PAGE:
JF That’s right. This was more like those where the school’s rules, they didn’t realize that this music really calls for technique—the professors weren’t Cubans. They were good professors of violin or piano, for example, but they were from Bulgaria and from Hungary. They had nothing to do with our music. These professors were annoyed that the students could play music they weren’t teaching. Once the kids left school they were prepared technically and they could play anything they wanted. While they were in school, they had to find a way to get together and jam, to play for fun. And they started calling this timba. We started incorporating what they were doing with what Van Van and other groups had began in the ’70s. In the ’80s and ’90s there was an explosion of orquestas and musicians that came out of these schools and we would all get together and play and fuse our sounds. We decided amongst ourselves that our music was most like those timbas.

SP When you say that timba is played differently, what do you mean?

JF It is all part of the phenomenon of how it was created. It looks different; it sounds different. Our music is a lot more aggressive than say, salsa.

SP Yes.

JF We owe its aggressiveness and dynamic to the dancers, who, after all, demand it from you. As musicians we have to recognize what it is the dancer needs. From there, it all has to do with the dancer and the musician. See, that’s why there’s a difference. We give the dancers what they need.

SP How do you notice when the dancers are shifting, that they need more?

JF It’s instinctive to a musician. I can feel that the dancers want me to play a little faster, a little harder, a little softer. You feel it.

SP So is it like the dancers were needing a music for their new dance, for the tembleque?

JF Yes, slowly, step by step, you and the dancer search for it until you understand what satisfies the dancer.

SP Would you say that the tembleque is the dance of post-Soviet Cuba, of the Cuba of the Special Period?

JF Yes, yes, they came at about the same time.

SP And that it has a lot to do with the opening of Cuba, the end of Soviet support, the arrival of the dollar and of tourism. All of these factors created changes in the music and in the way women were dancing.

JF I think so. It has to do with all that. We had a place called the Palacio de la Salsa, which was the center of it all.

SP Yes. I was there many times. I heard you playing there. But I understand they no longer have timba at Palacio.

JF Yes. They changed it. Now they have cabaret shows. But for almost five years it played an important role. The best orquestas were there because in my opinion we are the best in the world. This music can’t be matched anywhere in the world if we’re talking about salsa or however you want to call it.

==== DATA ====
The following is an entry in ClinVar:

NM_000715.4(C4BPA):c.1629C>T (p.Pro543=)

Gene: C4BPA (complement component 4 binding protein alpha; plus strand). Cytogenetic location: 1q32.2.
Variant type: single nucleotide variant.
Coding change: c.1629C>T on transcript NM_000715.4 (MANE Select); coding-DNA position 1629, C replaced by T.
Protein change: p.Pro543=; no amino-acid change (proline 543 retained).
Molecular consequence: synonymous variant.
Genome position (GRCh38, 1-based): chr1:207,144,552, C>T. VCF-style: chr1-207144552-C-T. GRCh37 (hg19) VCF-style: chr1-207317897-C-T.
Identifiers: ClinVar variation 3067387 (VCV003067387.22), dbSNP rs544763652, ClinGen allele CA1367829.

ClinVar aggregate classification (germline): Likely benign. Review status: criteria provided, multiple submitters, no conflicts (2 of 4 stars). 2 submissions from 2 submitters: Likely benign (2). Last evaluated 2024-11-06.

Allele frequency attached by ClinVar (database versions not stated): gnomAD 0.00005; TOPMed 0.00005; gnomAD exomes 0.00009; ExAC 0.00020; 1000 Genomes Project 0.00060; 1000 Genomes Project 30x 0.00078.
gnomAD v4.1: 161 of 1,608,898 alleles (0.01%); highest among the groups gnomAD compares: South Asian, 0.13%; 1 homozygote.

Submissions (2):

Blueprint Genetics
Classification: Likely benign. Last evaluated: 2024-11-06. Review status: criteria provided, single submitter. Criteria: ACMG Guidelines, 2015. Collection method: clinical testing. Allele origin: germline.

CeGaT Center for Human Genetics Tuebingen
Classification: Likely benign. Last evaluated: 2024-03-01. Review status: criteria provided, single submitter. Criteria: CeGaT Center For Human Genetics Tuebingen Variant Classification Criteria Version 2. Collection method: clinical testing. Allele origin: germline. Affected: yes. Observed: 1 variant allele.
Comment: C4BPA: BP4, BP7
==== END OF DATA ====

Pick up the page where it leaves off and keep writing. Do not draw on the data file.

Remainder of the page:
SP I agree. I love to watch the dancing. Cuban dancers are so good. It’s very difficult to do the tembleque. I’ve tried. I think you need to be Cuban to get it. (laughter).

JF Don’t think it’s so hard, because we’ve seen it done. We go more to Europe than to the United States. We’ve seen it in Finland, in Denmark, and, just so you know, there are people in those places who dance as well as Cubans. In Turin, Italy there’s a club called Van Van en Latino where you have 2,000 people dancing casino style and doing the tembleque. And they’re Italian Italians and Danish Danes and Finnish Finns, not a single solitary black person, and it’s weird, but they dance it perfectly. And they also come to Cuba often and are always looking, looking, looking for people to do it with. Now we’re comfortable in any of those places because the public already knows the songs, the moves—and I’m talking about the timba. Not the old-style music.

SP How do you define timba musically? Is it a mix of sounds like hip hop?

JF There’s a little jazz, it has a little Latin, a little pop rock, too. And then there is Cuban music at the base of it all. Of course, not everyone plays timba the same way. The common denominator is the son cubano and the son montuno which is stronger, but there are people who tone it down and others who mix it with conga or with son. We mix it with the songo —which is a genre that Van Van created. It depends who is doing it. But there is a base of son with the influence of Latin jazz and rap, a lot of influence from rap, not hip hop, but rap.

SP Did you pick up these influences from your trips abroad?

JF No, from here in Cuba itself. People here are informed because if you have an FM radio you can pick up stations from everywhere in the United States and Canada, from the Dominican Republic. So sometimes we’ve been influenced by merengue, or maybe by cumbia or Puerto Rican bomba. Same with television and also the attention younger Cubans give to keeping up with what’s going on elsewhere—they follow the hit parades. There are very few people here who have the chance to travel with any frequency but they have a radio at home, and sometimes US television comes in spontaneously even without an antenna and it brings a lot with it. In Cuba, although albums aren’t sold as much as they are elsewhere, our geographic position is still an advantage.

SP I’ve always noticed how, when I’ve been in concerts at the Tropical or in the Palacio, everyone knows all the words to your songs, even though they don’t even have your cassettes. Another phenomenon that is different here than in Cuba, people here like to go to hear songs they already know, the old songs. In Cuba people like to hear the new stuff.

JF Sometimes they like to hear the old songs, too, because they haven’t heard them in a long time. And yes, one person has a tape and it gets passed around and copied many times. But as a market, it’s no good that people pirate from each other and never buy the album. It’s bad for us.

SP How do Los Van Van do it, keep on being the number one dance band for 30 years? What’s the secret of Juan Formell?

JF My secret is that I’ve never forgotten about the dancers. It really is the dancers who dictate the formula you have to follow both in the rhythm and in the lyrics of the songs. They’re the reason for the song and you adapt to them. You pay attention to what they are doing and at the end you get people to feel like they’re part of the song, that they are the characters in the song. Our music comes from common things and common facts of life so every one can relate to them and they feel like characters in a play because after all that’s what this really is about—a great piece of theater. But it’s also important to remember the rhythm and the beat. Keep up with but don’t change the dancers’ steps. Give them something fun to dance to. That’s why, year after year, we have three or four songs that become hits and that keeps us on top.